High Levels of Prevention-effective Adherence to HIV PrEP

An Analysis of Substudy Data From the EPIC-NSW Trial

Benjamin R. Bavinton, PhD; Stefanie Vaccher, PhD; Fengyi Jin, PhD; Garrett P. Prestage, PhD; Martin Holt, PhD; Iryna B. Zablotska-Manos, PhD; Rebecca Guy, PhD; Janaki Amin, PhD; David J. Templeton, PhD; Barbara Yeung, MPH; Mohamed A. Hammoud, PhD; David Lewis, PhD; David Baker, MBBS; Nila Dharan, MD; Anna M. McNulty, MBBS; Andrew E. Grulich, PhD


J Acquir Immune Defic Syndr. 2021;87(4):1040-1047. 

In This Article


Study Design and Participants

The EPIC-NSW study protocol and primary results have been published.[12,14] Briefly, EPIC-NSW was a single-arm, prospective implementation trial of daily, single-dose, oral, coformulated tenofovir disoproxil fumarate (TDF)/emtricitabine (FTC) in individuals at high risk of HIV infection in which the primary analyses were to calculate cohort-level HIV incidence and state-wide reductions in new HIV notifications after rapid scale-up of PrEP. EPIC-NSW participants were enrolled at 31 clinical sites between March 2016 and April 2018 and followed up until March 31, 2019. Ethical approval was obtained from St Vincent's Hospital, Sydney. Participants were 18 years or older, lived in NSW or Australian Capital Territory (or visited to attend follow-up visits), had a negative fourth-generation HIV antibody/antigen test within 7 days before commencing PrEP, were at high and ongoing risk of HIV infection, and had an estimated glomerular filtration rate (eGFR) of more than 60 mL/min per 1.73 m2. As the primary at-risk population, the study was targeted toward GBM, although cisgender women and heterosexuals at high risk of infection were also able to enroll. At enrollment, all participants gave written consent to participate in the main study and were offered the opportunity to consent to participate in an optional behavioral substudy. The substudy was designed to measure additional demographics, PrEP use, sexual behavior, and drug use throughout follow-up.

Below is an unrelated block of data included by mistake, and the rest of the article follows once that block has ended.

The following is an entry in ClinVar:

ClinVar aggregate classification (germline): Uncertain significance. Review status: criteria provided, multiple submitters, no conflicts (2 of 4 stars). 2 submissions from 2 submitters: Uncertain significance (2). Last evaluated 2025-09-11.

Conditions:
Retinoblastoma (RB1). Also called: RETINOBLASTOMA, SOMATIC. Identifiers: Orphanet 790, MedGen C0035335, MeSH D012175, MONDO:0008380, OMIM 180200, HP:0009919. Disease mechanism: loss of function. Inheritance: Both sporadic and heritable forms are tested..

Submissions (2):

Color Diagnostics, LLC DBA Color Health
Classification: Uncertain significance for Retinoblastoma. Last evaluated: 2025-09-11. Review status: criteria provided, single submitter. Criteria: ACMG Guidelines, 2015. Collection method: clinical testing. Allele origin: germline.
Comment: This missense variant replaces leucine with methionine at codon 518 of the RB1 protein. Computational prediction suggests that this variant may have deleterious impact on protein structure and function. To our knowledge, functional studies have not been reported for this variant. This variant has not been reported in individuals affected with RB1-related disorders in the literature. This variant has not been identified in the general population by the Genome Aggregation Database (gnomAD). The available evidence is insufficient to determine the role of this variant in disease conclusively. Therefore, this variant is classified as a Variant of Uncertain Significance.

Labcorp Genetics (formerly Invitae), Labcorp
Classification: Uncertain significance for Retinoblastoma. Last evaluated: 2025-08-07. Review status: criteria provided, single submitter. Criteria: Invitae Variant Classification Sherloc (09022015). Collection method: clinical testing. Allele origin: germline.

Participants who consented to participate in the behavioral substudy received an email after their baseline EPIC-NSW visit and quarterly thereafter with a link to an online survey hosted on the SurveyGizmo platform. For each survey round, they received up to 2 reminder emails, 7 days apart for each survey. Participants could miss a survey but complete the next. Surveys took approximately 5–10 minutes to complete. There were 7 survey rounds including baseline.


Participants were asked about their sex assigned at birth, current gender identity, and current sexual identity; these data were used to classify participants as gay-identified cisgender men or not, and this determined which sexual behavior questions were asked. Country of birth was categorized into 6 regions: Australia, high-income English-speaking countries (United Kingdom, Ireland, New Zealand, Canada, and United States of America), Europe, Asia, Latin America and the Caribbean, and other. Postcode of residence was classified into 4 groups using a previously published method estimating the proportion of men residing in each Australian postcode who identified as gay[16] ("≥20% gay," "10%–19% gay," "5%–9% gay," and "<5% gay"); all postcodes classified as "≥20% gay" were in inner-city suburbs of Sydney, NSW. These data were collected at enrollment as part of the main study.